Nic Cage is Thomas Welles, a private investigator who is desperately looking for a big break with his clientele. He seemingly gets that break when a wealthy widow of a high ranking official hires him for a matter of the utmost discretion. It seems that when going through a hidden safe of her late husband’s possessions she stumbled upon a snuff film of a young girl seemingly being murdered on tape. Knowing that snuff films are mostly an urban legend, the old lady hires Tom Welles to put her mind at ease by going and investigating the tape to verify it’s veracity. Thinking that this is going to be a dead end, as the tape is over 6 years old, Welles goes on a hunt for the girl in the photo only to uncover a world of debauchery and evil that he could only imagine in his worst nightmares.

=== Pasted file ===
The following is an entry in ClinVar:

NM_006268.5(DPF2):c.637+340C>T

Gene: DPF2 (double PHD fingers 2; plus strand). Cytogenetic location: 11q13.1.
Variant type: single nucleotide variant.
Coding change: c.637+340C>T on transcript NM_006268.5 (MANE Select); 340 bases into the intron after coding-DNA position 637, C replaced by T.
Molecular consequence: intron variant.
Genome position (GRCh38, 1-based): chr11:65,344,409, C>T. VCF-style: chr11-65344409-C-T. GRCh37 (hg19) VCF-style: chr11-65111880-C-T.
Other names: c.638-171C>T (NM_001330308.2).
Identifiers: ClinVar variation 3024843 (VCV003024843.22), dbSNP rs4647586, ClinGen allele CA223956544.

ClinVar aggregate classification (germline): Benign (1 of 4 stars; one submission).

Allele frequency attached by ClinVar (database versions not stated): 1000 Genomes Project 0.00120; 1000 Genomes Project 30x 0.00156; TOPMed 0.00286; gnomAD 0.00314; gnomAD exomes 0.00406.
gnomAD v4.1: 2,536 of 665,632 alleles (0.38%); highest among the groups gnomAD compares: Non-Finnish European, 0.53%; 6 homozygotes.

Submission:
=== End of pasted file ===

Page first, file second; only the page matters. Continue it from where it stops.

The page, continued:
What starts out as a missing persons case sends Tom to the city of sin itself, Los Angeles, where he runs across an adult video store worker named Max (Joaquin Phoenix), whom he uses to track down every smut, and filth dealer in the city in hopes of finding a source for the mythical snuff films. Every lead is nothing but a fake and masquerade, until the duo stumble across a sleazy film producer by the name of Eddie Poole (James Gandolfini), who seems to know a little bit more about his victim than he should. Sensing a victory, Tom goes in as deep as he can go, only to find that when you stare the devil in the face, you sometimes have to become him in order to defeat him.